Net Worth: $400'000'000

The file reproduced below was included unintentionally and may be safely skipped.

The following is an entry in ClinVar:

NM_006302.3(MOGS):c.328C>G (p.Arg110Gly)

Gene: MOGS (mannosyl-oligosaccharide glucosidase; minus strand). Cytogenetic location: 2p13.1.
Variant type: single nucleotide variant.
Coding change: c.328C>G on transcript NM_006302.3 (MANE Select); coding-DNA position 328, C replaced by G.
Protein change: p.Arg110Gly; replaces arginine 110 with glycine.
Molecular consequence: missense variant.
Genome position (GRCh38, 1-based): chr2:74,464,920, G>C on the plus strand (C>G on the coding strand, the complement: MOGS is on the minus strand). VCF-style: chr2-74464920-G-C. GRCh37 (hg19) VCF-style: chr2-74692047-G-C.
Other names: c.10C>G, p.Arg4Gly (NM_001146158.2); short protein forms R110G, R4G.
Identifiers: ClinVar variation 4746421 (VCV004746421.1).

Bill Bowerman was an American track and field coach and entrepreneur whose net worth was 400’000’000 at the time of his death. Bowerman is best known for co-founding Nike with Phil Knight. Bowerman was also the inventor of some of Nike’s best-selling models, including the Cortez and Waffle Racer. Bowerman himself assisted the company’s operations and helped Nike become the worldwide fame that it is today. Bowerman himself crafted his own shoes from a waffle maker in the kitchen. In December 1999, he passed away. The day after Nike went public in December 1980, Bill owned roughly 26’000’000 shares. The shares reportedly were worth 9’000’000 By the end of the first day of trading. The company’s stake was 390’000’000 On the day of his death in 1999. If Bill was still alive today, his 26’000’000 shares would be worth $3.5 billion. Bill Bowerman was born in February 1911 in Portland, Oregon. Bowerman’s father was a former state, Governor Jay Bowerman. His mother grew up in Fossil, Oregon. After Jay and bower man’s mother divorced in 1913, The family moved to Fossil. Bowerman had two brothers and a sister. He had a twin brother named Thomas, who died in a tragic elevator accident. Bowerman was only two years old. Bowerman attended schools in Seattle and Medford before returning to Medford for high school. Bowerman played in the high school band and, in his junior and senior years, was on the school’s championship football team. Bowerman met Barbara Young first at a high school, where he later married. College Years Bowerman attended Oregon University in 1929, where he played football for the team and studied journalism. Bowerman also joined the college track team that would launch bower man’s lifelong connection with the sport. Bowerman was also a member of the Fraternity Beta Theta Pi. After Bowerman graduated from college, he taught biology and coached for the Franklin High School in Portland, Oregon. In 1934 He took on this position. Bowerman moved back to Medford in 1935 However in order to teach football as well as to coach. He helped the team win the 1940 state title. After the infamous Pearl Harbor attack, which propelled the US into WW2, Bowerman had to put his coaching and teaching career on hold to take part in the ROTC and Army Reserve. He would eventually join the United States Army at the rank of 2nd Lieutenant. After World War II, Bowerman returned to his job as a coach and educator at the Medford High School. Bowerman and his family moved next to Eugene, Oregon, where Bowerman was hired to become the head coach of the track team at bower man’s alma mater, the University of. On 1 July 1948, he took over the post. Bowerman and his Men’s Track Team of Oregon would famously win 24 NCAA individual titles (boasting wins in 15 out of 19 events), not to mention 4 NCAA crowns (taking place in 1962, 1964, 1965, and 1970). The team also famously posted 16 top-10 NCAA finishes in as little as 24 years with Bowerman at The head coach position. Bowerman’s track and field teams had 33 Olympians, 38 conference champions, as well as 64 All-Americans. He trained many successful athletes, including 31 Olympic athletes, 12 American record-holders, 51 Afro-Americans, 22 NCAA champions 16 runners who broke the four-minute mile mark. Bowerman would continue to coach for 24 years at the University of Oregon and led the team to a winning record in 23 of those years. Bowerman’s teams might have finished 16 times in the top 10 of the nation. One of the athletes coached at the University by Bowerman was his future cofounder Nike Phil Knight. In 1964 Phil visited Bill and Barbara Bowerman to pitch the idea of forming a shoe company. It was Barbara who was the seed capital for the company. Soon Bowerman and Knight launched an information distribution company called Blue Ribbon Sports. The company also made shoes made by other manufacturers, mainly those manufactured in Japan. They eventually moved into the making of their own shoes. The forward-thinking design ideas of Bowerman led to the creation of his running shoe called Nike Cortez 1968, which would become a top-seller among track athletes and remains one of Nike’s most recognizable and iconic. Bowerman would have subsequently designed several additional Nike shoes. Famously Bowerman would use his wife’s Belgian waffle iron while using waffle-ironed rubber to make a new sole that would have improved grip yet be light in weight. The famous design inspiration of Bowerman also led to the introduction of the Moon Shoe in 1972. The additional refinements of Bowerman would also result in the 1974 Nike Waffle Trainer, which helped put the Nike brand on the map. Bowerman’s shoe experiments would, However, come with a price. Bowerman experienced severe nerve damage As a result of working in small ventilated spaces and from utilizing glue and solvents that contained toxic components. Sadly Bowerman ended up not being able to run in the shoes he himself designed. Legacy: Bowerman has been inducted into many Halls of Games, including the National Distance Running OF, the USA National Track and Field OF, and the Oregon Sports OF. Bill Bowerman died on 24 December 1999 at 88.
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